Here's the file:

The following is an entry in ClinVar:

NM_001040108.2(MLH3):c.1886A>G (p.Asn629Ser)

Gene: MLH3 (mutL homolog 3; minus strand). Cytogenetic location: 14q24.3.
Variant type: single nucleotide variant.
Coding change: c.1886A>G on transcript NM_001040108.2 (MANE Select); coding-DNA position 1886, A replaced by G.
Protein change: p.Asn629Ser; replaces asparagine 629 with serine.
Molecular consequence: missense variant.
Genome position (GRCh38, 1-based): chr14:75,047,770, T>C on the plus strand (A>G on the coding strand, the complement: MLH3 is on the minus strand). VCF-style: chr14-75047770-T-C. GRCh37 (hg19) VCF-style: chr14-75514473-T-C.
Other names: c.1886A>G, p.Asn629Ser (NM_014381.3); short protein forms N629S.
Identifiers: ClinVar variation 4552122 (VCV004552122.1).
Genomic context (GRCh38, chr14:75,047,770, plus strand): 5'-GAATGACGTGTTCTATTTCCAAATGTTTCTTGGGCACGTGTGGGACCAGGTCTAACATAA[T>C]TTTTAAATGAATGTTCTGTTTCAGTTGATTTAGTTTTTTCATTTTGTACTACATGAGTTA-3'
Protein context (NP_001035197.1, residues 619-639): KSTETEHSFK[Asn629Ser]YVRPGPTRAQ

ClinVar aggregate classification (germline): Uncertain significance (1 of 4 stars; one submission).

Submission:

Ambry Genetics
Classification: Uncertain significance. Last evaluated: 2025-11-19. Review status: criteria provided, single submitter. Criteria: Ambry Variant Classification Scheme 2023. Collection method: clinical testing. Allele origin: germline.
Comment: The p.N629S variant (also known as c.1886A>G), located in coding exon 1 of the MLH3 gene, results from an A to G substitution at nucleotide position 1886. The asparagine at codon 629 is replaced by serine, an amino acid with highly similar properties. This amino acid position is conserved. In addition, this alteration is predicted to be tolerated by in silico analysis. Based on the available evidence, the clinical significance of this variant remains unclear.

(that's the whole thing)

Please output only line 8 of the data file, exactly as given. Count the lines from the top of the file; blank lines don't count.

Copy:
Genome position (GRCh38, 1-based): chr14:75,047,770, T>C on the plus strand (A>G on the coding strand, the complement: MLH3 is on the minus strand). VCF-style: chr14-75047770-T-C. GRCh37 (hg19) VCF-style: chr14-75514473-T-C.